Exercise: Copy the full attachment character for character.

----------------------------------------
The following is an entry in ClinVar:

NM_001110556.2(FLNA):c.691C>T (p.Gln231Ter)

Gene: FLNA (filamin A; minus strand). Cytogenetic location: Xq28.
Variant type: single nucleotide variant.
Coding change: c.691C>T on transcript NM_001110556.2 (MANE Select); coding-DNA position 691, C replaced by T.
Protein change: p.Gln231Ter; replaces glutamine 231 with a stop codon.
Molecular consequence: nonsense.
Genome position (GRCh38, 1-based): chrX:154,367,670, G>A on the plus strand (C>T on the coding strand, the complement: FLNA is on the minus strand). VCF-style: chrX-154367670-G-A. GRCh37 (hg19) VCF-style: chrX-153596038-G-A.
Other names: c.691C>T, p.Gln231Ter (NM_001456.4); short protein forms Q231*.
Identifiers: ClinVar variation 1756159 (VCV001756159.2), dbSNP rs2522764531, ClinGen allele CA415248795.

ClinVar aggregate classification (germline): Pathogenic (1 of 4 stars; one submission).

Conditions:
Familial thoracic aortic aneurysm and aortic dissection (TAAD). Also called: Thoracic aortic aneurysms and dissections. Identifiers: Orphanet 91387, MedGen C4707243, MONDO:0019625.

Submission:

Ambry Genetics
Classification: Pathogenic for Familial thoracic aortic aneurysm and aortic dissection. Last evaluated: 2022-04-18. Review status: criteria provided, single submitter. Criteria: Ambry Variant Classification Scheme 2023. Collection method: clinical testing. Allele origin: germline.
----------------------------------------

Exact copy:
The following is an entry in ClinVar:

NM_001110556.2(FLNA):c.691C>T (p.Gln231Ter)

Gene: FLNA (filamin A; minus strand). Cytogenetic location: Xq28.
Variant type: single nucleotide variant.
Coding change: c.691C>T on transcript NM_001110556.2 (MANE Select); coding-DNA position 691, C replaced by T.
Protein change: p.Gln231Ter; replaces glutamine 231 with a stop codon.
Molecular consequence: nonsense.
Genome position (GRCh38, 1-based): chrX:154,367,670, G>A on the plus strand (C>T on the coding strand, the complement: FLNA is on the minus strand). VCF-style: chrX-154367670-G-A. GRCh37 (hg19) VCF-style: chrX-153596038-G-A.
Other names: c.691C>T, p.Gln231Ter (NM_001456.4); short protein forms Q231*.
Identifiers: ClinVar variation 1756159 (VCV001756159.2), dbSNP rs2522764531, ClinGen allele CA415248795.

ClinVar aggregate classification (germline): Pathogenic (1 of 4 stars; one submission).

Conditions:
Familial thoracic aortic aneurysm and aortic dissection (TAAD). Also called: Thoracic aortic aneurysms and dissections. Identifiers: Orphanet 91387, MedGen C4707243, MONDO:0019625.

Submission:

Ambry Genetics
Classification: Pathogenic for Familial thoracic aortic aneurysm and aortic dissection. Last evaluated: 2022-04-18. Review status: criteria provided, single submitter. Criteria: Ambry Variant Classification Scheme 2023. Collection method: clinical testing. Allele origin: germline.